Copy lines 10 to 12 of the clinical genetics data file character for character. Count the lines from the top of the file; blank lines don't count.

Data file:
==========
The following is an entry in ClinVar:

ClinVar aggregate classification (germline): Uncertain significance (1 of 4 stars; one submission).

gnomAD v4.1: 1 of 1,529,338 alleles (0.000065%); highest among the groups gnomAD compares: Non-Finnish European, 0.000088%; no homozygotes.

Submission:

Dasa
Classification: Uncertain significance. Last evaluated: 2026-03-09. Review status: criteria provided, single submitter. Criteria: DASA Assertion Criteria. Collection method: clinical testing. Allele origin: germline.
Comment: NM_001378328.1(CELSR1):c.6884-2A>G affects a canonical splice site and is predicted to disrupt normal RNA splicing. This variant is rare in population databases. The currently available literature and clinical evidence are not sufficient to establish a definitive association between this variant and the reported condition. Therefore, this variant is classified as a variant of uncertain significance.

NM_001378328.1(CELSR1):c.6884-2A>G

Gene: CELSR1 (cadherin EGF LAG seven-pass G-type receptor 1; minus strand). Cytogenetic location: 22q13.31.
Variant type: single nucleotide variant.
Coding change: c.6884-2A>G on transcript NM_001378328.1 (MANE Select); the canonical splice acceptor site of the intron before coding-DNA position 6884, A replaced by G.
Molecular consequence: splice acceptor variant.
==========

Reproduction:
Variant type: single nucleotide variant.
Coding change: c.6884-2A>G on transcript NM_001378328.1 (MANE Select); the canonical splice acceptor site of the intron before coding-DNA position 6884, A replaced by G.
Molecular consequence: splice acceptor variant.